In a responsible move, the University of Washington regents decided to raise an internal commotion with companies doing business in Sudan...
In a responsible move, the University of Washington regents decided to raise an internal commotion with companies doing business in Sudan, rather than sell the university’s stock.
Several student groups asked the regents to divest its $12.5 million in affected holdings because they suspected the five companies, through business ventures, were supporting ethnic violence in Sudan’s Darfur region. The U.S. State Department estimated that in the past two years, between 60,000 and 160,000 people have died there because of violence and disease. The regents did not rule out divestment, an action Stanford and Harvard’s trustees have taken. But they resolved to take other actions, which include raising concerns with company officials and forming coalitions to sponsor stockholder resolutions. For 10 years, the university has taken a similar approach with regard to investments in companies doing business in Burma. Most no longer operate there.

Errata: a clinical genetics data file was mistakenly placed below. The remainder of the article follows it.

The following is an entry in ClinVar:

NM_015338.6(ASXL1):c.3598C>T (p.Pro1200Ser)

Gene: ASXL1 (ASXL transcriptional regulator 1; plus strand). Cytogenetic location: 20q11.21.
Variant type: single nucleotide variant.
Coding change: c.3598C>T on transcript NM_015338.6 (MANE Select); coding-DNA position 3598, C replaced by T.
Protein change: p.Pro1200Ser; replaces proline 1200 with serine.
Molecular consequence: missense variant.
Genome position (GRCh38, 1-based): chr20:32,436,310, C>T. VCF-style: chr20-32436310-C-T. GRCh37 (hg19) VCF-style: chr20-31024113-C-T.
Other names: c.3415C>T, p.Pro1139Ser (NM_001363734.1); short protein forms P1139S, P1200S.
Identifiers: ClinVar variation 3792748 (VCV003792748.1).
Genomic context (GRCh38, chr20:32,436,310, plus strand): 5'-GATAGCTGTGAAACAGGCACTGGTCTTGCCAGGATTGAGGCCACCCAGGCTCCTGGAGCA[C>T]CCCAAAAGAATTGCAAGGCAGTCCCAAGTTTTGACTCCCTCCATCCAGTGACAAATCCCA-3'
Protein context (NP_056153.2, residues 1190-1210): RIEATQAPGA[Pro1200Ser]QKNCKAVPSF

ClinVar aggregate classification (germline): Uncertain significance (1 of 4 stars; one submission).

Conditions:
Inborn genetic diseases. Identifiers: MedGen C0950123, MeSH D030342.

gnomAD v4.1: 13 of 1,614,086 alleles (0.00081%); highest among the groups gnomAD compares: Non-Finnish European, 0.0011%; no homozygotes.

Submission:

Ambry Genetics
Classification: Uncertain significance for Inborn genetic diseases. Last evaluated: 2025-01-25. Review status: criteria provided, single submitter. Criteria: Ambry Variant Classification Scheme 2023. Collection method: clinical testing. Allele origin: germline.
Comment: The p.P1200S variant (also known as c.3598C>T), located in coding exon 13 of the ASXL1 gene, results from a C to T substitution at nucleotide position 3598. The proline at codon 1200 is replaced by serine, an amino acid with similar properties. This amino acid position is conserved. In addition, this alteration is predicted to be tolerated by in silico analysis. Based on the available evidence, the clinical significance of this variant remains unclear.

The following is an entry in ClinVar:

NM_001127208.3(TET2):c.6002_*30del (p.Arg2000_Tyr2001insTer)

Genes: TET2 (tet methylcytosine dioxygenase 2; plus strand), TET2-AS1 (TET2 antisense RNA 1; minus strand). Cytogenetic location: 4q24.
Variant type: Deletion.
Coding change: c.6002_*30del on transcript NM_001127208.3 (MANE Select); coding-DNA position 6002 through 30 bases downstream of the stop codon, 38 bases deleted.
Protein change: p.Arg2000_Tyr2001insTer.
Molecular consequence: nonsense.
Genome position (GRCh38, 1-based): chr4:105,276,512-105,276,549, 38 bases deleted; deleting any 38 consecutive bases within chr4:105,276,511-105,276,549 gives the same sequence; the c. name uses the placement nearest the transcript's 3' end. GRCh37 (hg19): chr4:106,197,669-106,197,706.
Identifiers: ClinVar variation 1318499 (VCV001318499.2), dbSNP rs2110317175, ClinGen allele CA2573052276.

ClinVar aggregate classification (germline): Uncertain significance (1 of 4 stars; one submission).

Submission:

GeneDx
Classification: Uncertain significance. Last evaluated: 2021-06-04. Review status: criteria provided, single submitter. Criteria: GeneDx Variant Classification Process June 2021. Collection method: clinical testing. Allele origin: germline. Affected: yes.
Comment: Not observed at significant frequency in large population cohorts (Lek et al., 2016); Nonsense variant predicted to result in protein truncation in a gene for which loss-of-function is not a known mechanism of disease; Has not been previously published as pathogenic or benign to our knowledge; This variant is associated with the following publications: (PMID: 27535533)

The regents are right to keep a watchful eye on the Sudan and raise a defiant voice.